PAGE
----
Health experts are urging people living with diabetes, who have been diagnosed with COVID-19, not to delay in getting medical help should they develop even just a mild form of breathing difficulty.

They say while diabetics are not at greater risk of contracting Covid-19, they are more at risk of developing severe disease or even death.

Scientists estimate that over 50% of South Africans who have diabetes are undiagnosed.

Healthcare specialists say one in four adults in South Africa over the age of 45 have diabetes, making it one of the most pressing health issues in the country. People living with diabetes who develop COVID19 are more likely to be admitted to hospital, more likely to need oxygen in intensive care, and are more likely to die from COVID-19.

But just why are diabetics more prone to severe disease?

“The Ace2 receptor that the virus uses to enter cells is more plentiful in people living with diabetes. People living with diabetes often have a more dysregulated immune response, putting them at risk of more severe infections and developing more severe inflammation. Something that is called a cytokine storm and people living with diabetes are often overweight or obese. They have hypertension and cardiovascular disease and are often older, all of which in their own right have been shown to be risk factors for more severe COVID-19,” says the head of the Groote Schuur Hospital’s endocrinology division, Professor Joel Dave.

A recent UCT study published on the association of diabetes and COVID-19 during the first wave of infections in the Western Cape
showed that of 66 000 people diagnosed with COVID-19, at least 9 000 were people living with diabetes.

“45% of all these people living with diabetes required admission to hospital and if you look at the mortality from COVID-19 during this period, almost 50% were people living diabetes. Interestingly, among the just over 9 000 of people living with diabetes that we diagnosed with COVID-19, about 1 000 were also newly-diagnosed with diabetes and it is thought that in most of them they had pre-existing diabetes,” explains Professor Dave.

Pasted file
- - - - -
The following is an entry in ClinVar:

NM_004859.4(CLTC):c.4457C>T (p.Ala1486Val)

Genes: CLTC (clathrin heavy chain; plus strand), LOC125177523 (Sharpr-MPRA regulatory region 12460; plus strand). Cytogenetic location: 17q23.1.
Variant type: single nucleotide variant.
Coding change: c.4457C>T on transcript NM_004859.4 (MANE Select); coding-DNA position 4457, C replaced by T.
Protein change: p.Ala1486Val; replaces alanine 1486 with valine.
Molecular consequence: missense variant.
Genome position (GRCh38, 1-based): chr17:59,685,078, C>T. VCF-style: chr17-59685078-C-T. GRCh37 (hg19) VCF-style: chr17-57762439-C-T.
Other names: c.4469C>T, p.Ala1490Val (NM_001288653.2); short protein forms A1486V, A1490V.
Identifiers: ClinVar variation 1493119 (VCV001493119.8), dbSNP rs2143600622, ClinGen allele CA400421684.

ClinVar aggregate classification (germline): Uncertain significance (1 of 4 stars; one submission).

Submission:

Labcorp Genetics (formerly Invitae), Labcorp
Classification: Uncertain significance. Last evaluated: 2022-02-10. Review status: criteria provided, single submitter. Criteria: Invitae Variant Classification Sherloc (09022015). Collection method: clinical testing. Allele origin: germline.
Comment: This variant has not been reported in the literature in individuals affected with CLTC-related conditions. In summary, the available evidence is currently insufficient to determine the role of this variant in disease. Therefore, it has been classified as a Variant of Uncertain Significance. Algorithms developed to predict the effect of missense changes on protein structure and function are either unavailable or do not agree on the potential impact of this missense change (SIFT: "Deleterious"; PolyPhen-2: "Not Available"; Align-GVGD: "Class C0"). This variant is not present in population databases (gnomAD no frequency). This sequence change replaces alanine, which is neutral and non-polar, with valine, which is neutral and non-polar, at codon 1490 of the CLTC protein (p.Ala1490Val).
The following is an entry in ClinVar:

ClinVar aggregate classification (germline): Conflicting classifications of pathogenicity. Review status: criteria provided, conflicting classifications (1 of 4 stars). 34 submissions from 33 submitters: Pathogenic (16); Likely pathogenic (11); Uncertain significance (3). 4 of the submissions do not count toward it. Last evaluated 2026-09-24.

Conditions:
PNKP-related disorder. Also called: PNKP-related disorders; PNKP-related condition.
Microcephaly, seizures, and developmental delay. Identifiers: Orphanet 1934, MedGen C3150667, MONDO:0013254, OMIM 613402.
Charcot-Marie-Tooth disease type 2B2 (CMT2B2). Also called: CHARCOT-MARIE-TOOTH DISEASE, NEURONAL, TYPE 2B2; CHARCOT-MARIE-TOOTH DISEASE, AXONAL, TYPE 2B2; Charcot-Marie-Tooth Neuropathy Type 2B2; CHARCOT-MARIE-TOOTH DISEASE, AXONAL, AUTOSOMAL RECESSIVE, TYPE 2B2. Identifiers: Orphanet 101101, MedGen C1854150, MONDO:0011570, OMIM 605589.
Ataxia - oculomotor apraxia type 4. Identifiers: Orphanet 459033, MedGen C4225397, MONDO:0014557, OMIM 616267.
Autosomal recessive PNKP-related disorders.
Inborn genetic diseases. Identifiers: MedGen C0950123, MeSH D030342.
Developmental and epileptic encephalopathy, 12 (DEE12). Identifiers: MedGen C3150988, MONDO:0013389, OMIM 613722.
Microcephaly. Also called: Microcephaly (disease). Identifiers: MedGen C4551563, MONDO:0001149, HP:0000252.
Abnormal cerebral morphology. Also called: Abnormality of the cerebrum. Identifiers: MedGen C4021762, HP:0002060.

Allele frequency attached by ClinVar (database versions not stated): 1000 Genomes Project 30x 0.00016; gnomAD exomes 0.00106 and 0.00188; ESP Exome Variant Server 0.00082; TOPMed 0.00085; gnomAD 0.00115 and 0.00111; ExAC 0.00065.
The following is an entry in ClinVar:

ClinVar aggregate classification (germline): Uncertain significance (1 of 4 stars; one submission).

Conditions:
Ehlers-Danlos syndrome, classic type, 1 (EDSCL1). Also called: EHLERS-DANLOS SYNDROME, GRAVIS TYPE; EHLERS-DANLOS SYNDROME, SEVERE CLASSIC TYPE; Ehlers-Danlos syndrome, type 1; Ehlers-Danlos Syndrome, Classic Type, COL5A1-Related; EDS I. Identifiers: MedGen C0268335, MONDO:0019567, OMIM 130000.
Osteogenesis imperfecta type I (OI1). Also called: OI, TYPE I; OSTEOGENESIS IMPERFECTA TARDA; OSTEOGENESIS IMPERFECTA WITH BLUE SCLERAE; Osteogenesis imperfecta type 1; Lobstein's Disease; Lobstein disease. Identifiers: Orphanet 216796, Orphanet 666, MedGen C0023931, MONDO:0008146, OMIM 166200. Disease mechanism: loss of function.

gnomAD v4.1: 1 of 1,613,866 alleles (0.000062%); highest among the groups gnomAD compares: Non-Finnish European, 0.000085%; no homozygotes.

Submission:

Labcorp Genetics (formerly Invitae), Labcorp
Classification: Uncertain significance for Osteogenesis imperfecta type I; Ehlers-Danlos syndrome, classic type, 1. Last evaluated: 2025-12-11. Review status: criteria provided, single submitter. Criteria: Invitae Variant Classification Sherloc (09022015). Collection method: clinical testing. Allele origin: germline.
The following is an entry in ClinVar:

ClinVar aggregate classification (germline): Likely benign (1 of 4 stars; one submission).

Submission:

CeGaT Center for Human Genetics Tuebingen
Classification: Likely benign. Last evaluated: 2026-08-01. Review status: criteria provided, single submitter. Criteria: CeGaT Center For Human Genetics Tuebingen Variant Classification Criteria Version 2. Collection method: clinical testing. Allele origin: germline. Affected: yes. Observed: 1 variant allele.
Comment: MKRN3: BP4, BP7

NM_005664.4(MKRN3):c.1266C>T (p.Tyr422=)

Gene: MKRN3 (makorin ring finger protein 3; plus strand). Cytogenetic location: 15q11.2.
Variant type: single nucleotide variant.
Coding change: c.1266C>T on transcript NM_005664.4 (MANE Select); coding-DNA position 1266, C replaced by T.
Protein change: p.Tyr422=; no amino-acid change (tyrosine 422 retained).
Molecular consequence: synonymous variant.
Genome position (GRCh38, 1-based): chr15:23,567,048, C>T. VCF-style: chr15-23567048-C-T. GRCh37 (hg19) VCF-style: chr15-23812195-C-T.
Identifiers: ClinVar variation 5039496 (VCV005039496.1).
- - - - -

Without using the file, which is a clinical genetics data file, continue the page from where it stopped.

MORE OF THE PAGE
People living with diabetes are urged to check their blood glucose regularly, stick to their medications and adhere to a healthy diet.

“High blood sugar has been shown to change some of the proteins in the body that protects us against severe infection in the lungs and that usually protects people against things like blood clots and so forth. And if blood glucose is high, you lose that protection and therefore it is postulated that this is part of the reason for people living with diabetes to have more severe COVID and also more severe rates of death compared to the background population,” says Stellenbosch University Endocrinologist and senior lecturer, Dr Ankia Coetzee.

COVID-19 vaccination is also strongly advised.

“The vaccine has been shown to be as effective in patients with diabetes. There’s no increased risk of adverse effects due to the fact that they have diabetes and it is probably one of the best things individuals with diabetes can do to prevent the severity of COVID-19,” adds Dr Coetzee.

Doctors say while it could be asymptomatic, classic signs of diabetes are increased thirst, frequent urination, especially at night, dizziness and blurred vision.

Tygerberg and Groote Schuur Hospitals are urging people with diabetes to seek immediate medical care if COVID-19 is suspected.

Diabetes at risk of severe COVID-19: